Indian oil refiners plans to use petroleum coke for power generation

In this Sept. 21, 2017 photo, petroleum coke, the grainy black byproduct of refining Canadian tar sands oil, is visible at the BP Whiting refinery in East Chicago, Ind. The U.S. is the world's largest producer and exporter of "petcoke," with the largest share being shipped to India in recent years. The high-carbon, high-sulfur fuel is dirtier than coal, and has been burned unregulated in Indian factories and power plants, contributing to that nation's already-high air pollution levels. (DroneBase via AP)
Vastavam web: Indian oil refiners are drawing up plans to use petroleum coke for power generation and to produce syngas after the government banned use of the heavily polluting fuel in and around New Delhi.The units produce petcoke as a byproduct, equivalent to 25-30 percent of a unit’s capacity, which refiners sell to local industries. But after the Supreme Court imposed a ban on petcoke in New Delhi and three surrounding states from last month to fight pollution, refiners are having to rethink what they do with the fuel.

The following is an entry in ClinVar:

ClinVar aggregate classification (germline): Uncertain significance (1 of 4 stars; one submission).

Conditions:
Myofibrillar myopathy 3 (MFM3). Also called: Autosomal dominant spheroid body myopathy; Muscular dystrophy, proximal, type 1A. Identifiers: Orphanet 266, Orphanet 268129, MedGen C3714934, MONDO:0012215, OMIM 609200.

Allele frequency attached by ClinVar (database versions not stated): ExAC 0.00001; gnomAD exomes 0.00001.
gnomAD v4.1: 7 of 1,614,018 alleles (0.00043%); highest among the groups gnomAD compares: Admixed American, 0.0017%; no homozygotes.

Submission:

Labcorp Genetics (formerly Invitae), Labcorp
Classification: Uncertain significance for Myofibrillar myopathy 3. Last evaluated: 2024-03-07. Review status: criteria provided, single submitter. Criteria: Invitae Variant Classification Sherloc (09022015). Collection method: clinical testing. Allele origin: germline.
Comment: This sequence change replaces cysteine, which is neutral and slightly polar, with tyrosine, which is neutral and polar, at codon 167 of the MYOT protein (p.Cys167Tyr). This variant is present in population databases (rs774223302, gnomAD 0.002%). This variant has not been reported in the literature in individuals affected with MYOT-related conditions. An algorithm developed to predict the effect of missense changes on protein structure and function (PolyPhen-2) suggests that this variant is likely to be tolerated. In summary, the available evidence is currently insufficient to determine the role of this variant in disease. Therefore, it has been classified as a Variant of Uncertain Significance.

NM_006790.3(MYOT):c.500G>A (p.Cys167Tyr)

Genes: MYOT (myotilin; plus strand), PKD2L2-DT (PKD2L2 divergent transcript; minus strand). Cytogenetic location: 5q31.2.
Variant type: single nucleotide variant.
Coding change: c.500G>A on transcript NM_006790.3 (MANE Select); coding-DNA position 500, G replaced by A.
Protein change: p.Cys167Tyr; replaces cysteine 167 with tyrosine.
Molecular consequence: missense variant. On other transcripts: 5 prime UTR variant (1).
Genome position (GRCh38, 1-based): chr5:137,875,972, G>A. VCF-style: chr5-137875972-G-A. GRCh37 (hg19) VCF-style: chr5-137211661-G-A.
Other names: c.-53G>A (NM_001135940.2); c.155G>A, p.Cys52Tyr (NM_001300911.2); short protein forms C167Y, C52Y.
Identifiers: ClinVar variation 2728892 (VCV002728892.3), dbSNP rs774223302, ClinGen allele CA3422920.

The oil ministry has also asked state refiners to consider setting up petcoke gasifiers, a government source said.IOC is evaluating building a 2 million tonne per annum (mtpa) petcoke gasifier costing 150 billion-200 billion rupees ($2.3 bln-$3.1 bln) at its 300,000-barrel per day (bpd) Paradip refinery in eastern India, its chairman said.“Normally petcoke gasifiers are large and capital intensive. A possibility is that we can build one gasifier for two to three refineries,” Singh said. IOC operates 11 refineries in India.
Reliance Industries, owner of the world’s biggest oil refining complex, has set up petcoke gasifiers to produce gas for internal needs using 6.5 mtpa petcoke produced at its two refineries.